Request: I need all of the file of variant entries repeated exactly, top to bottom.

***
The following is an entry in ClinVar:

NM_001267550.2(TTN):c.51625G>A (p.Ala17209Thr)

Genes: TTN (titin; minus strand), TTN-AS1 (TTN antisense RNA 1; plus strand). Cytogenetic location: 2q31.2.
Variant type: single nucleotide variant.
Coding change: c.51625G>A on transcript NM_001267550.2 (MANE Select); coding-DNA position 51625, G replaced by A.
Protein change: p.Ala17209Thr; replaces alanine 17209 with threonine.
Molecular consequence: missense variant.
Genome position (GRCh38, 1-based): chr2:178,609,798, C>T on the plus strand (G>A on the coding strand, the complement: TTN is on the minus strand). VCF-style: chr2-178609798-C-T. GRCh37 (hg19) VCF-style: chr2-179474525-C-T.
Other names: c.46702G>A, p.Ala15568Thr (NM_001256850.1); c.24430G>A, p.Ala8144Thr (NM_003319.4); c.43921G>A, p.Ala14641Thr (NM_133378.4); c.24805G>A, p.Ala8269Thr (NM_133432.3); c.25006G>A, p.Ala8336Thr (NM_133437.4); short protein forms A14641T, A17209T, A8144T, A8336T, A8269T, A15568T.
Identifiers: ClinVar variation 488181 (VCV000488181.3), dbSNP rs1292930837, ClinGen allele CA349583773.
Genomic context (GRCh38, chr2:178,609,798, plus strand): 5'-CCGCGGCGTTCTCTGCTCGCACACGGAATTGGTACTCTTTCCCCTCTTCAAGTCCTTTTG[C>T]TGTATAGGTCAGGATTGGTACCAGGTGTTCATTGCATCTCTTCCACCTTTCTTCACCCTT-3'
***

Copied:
The following is an entry in ClinVar:

NM_001267550.2(TTN):c.51625G>A (p.Ala17209Thr)

Genes: TTN (titin; minus strand), TTN-AS1 (TTN antisense RNA 1; plus strand). Cytogenetic location: 2q31.2.
Variant type: single nucleotide variant.
Coding change: c.51625G>A on transcript NM_001267550.2 (MANE Select); coding-DNA position 51625, G replaced by A.
Protein change: p.Ala17209Thr; replaces alanine 17209 with threonine.
Molecular consequence: missense variant.
Genome position (GRCh38, 1-based): chr2:178,609,798, C>T on the plus strand (G>A on the coding strand, the complement: TTN is on the minus strand). VCF-style: chr2-178609798-C-T. GRCh37 (hg19) VCF-style: chr2-179474525-C-T.
Other names: c.46702G>A, p.Ala15568Thr (NM_001256850.1); c.24430G>A, p.Ala8144Thr (NM_003319.4); c.43921G>A, p.Ala14641Thr (NM_133378.4); c.24805G>A, p.Ala8269Thr (NM_133432.3); c.25006G>A, p.Ala8336Thr (NM_133437.4); short protein forms A14641T, A17209T, A8144T, A8336T, A8269T, A15568T.
Identifiers: ClinVar variation 488181 (VCV000488181.3), dbSNP rs1292930837, ClinGen allele CA349583773.
Genomic context (GRCh38, chr2:178,609,798, plus strand): 5'-CCGCGGCGTTCTCTGCTCGCACACGGAATTGGTACTCTTTCCCCTCTTCAAGTCCTTTTG[C>T]TGTATAGGTCAGGATTGGTACCAGGTGTTCATTGCATCTCTTCCACCTTTCTTCACCCTT-3'